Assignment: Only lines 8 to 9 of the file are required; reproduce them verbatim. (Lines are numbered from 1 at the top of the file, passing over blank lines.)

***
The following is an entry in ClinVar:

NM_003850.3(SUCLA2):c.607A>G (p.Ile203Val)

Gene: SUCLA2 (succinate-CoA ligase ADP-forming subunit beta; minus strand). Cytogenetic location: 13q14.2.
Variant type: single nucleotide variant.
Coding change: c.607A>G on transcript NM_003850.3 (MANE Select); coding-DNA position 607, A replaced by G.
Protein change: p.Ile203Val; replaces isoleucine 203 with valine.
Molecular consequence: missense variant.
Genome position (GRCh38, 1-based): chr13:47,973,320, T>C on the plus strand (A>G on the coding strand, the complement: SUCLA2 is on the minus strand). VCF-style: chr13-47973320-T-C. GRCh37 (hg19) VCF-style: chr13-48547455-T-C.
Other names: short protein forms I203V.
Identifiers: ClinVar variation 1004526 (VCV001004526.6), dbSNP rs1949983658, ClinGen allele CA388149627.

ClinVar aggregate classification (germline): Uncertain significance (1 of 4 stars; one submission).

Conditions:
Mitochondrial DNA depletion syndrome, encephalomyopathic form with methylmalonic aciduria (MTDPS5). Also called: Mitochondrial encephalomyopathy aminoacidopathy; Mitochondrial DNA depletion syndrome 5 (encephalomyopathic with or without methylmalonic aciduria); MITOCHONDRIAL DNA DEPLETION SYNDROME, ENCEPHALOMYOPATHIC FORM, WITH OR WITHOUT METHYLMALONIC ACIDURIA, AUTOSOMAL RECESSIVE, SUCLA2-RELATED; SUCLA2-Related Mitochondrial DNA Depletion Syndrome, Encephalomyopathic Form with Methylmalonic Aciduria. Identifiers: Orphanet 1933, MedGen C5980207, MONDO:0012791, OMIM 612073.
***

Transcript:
Genome position (GRCh38, 1-based): chr13:47,973,320, T>C on the plus strand (A>G on the coding strand, the complement: SUCLA2 is on the minus strand). VCF-style: chr13-47973320-T-C. GRCh37 (hg19) VCF-style: chr13-48547455-T-C.
Other names: short protein forms I203V.